Preparing for Nyepi: Bali
On the 18th Maret is the night before Nyepi, the night when fearsome monsters called Ogoh-Ogoh are paraded through the streets of towns in Bali to scare away the evil spirits.
Village communities across Bali are joyously preparing for the most important Hindu holiday on the calendar, Nyepi, or the Day of Silence, which marks the beginning of the Balinese-Hindu New Year as Trisha Sertori explains.
One age-old Nyepi tradition is the making of monstrous sculptures from paper-mache‚ and wire called ogoh-ogoh.
These gruesome dolls can reach several meters tall, have great bared fangs, wicked clawed hands and feet, rolling eyes and six-pack tummy muscles normally found on Hollywood superheroes such as the Incredible Hulk, green skin and all.
Come Nyepi eve, these marvelous monsters have their work cut out for them, chasing down evil spirits lurking at T-junctions and crossroads, hiding behind trees lining main roads or perched on the roofs of sidewalk cafes.
A few kilometers outside of one of Bali’s tourist hubs, the artists’ village of Ubud in Gianyar regency, a group of young men gather each evening to build their community’s ogoh-ogoh with donated paper, cardboard, chicken wire, glue, paint and lots of laughter.
According to Wayan Gede Karang, spokesperson for the community’s sekaa teruna, a youth group for young men, this year is particularly special for Tengkulak Tengah, as ogoh-ogoh had been banned for the past five years.
“Five years ago, there was a misunderstanding and our banjar (community) made a couple of ogoh-ogoh instead of just one. It became competitive. On the eve of Nyepi, when we were carrying the ogoh-ogoh through the streets there was a lot of pushing and shoving, and one group tried to overtake the other causing a collision. We ended up having a fight, so the community leaders banned ogoh-ogoh until now,” said Wayan. He added that only one ogoh-ogoh was being made this year, with the entire community pulling together in its creation.
And it is this community spirit that Wayan believes is one of the most important aspects of the ogoh-ogoh tradition. The custom stretches back centuries to Javanese-Hindus, who brought the ogoh-ogoh rites to Bali with the collapse of the Hindu Majapahit Kingdom more than 500 years ago.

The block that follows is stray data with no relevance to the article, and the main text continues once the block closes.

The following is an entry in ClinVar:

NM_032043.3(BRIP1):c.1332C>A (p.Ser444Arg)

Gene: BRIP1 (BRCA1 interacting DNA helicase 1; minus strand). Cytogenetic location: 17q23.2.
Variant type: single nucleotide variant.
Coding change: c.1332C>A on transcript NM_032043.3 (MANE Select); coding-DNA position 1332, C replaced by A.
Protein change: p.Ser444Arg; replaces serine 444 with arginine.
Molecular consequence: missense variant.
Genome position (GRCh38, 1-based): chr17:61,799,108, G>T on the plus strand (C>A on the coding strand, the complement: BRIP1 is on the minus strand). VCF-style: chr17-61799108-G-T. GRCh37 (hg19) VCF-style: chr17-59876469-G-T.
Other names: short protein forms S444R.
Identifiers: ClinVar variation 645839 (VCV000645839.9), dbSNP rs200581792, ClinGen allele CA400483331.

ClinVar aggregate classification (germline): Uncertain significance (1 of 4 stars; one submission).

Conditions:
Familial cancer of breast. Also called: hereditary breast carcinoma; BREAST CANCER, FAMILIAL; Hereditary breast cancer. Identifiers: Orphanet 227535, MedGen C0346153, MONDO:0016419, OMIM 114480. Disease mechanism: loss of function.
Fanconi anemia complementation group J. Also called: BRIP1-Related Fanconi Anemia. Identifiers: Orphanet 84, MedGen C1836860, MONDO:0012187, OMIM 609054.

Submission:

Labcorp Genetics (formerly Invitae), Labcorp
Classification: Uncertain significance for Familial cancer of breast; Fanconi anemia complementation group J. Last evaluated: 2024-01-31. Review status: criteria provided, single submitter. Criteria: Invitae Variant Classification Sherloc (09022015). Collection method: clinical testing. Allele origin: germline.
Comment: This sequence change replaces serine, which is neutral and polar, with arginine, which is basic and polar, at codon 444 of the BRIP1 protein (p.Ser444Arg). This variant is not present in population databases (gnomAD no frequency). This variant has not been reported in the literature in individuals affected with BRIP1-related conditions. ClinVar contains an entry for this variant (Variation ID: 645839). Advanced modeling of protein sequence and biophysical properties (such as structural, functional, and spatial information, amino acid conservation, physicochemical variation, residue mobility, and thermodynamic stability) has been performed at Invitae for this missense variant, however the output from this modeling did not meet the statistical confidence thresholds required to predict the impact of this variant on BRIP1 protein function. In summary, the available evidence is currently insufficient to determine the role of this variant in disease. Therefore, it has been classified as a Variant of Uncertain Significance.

“Hindus brought this tradition from Java five or six centuries ago. Of course there have been significant modifications in implementing these rites and ceremonies, but the bonding between people is still a very important element,” said Wayan.
“Everyone gets involved. The village carpenter helped build the base, other people gave whatever they had at home to help in making the doll, others gave money and the people constructing the ogoh-ogoh give their time.
“We come together every evening to work on the doll and I feel this rebuilds the friendship, fraternity and brotherhood of our village; it’s community spirit that strengthens the bonds among members of this youth organization,” he said.
And with the ogoh-ogoh weighing in at more than 250 kilograms, those bonds of friendship are needed to parade the doll through the streets, perched on bamboo poles atop the shoulders of more than 50 young men who turn and manipulate the ogoh-ogoh and make it dance.
Accompanying the ogoh-ogoh as they frighten off evil spirits is the clash, clang and gong of fast-paced gamelan music, which is believed to shock the evil spirits and enhance the power and strengths of the young men carrying the ogoh-ogoh.
“When the big day comes, the women will prepare offerings of blood, cooked meats and other sacrifices to drive away the evil spirits from their homes. This lowers the elemental forces, the invisible forces created by God that influence people and cause them to have strong emotions and opinions,” said Wayan.
While it may sound all fun and games, the rite carries a deep spiritual significance.
“When the evil spirits reach the streets, they are driven northwards from our southern border. Every village has two borders, either south and north or east and west,” he explained.
“Here in Tengkulak Tengah our ogoh-ogoh drives the evil spirits out to the north after the village priest has prayed at each crossroad and T-intersection.”
Wayan pointed out that the ogoh-ogoh were much more than simply monstrous effigies: They are spiritually charged by the priests, giving them much greater power than is imagined by onlookers.
“The essence of the ogoh-ogoh is not just their decoration and the display of local men’s strength in carrying the dolls. We want to clean our village of the invisible, evil spirits dwelling here. We cleaned the village in other ways when we could not make the ogoh-ogoh, but we believe our cleaning is more powerful with the doll,” he said.
“And it does feel different after the ritual. This cannot be proven only by the naked eye, but we believe there will be a change in people; a rise in positive energy and a sense of goodness in our village.”
And if the jocular camaraderie enjoyed by the boys of Tengkulak Tengah during the making of their ogoh-ogoh is any indication, it appears this sense of shared goodness is already manifest.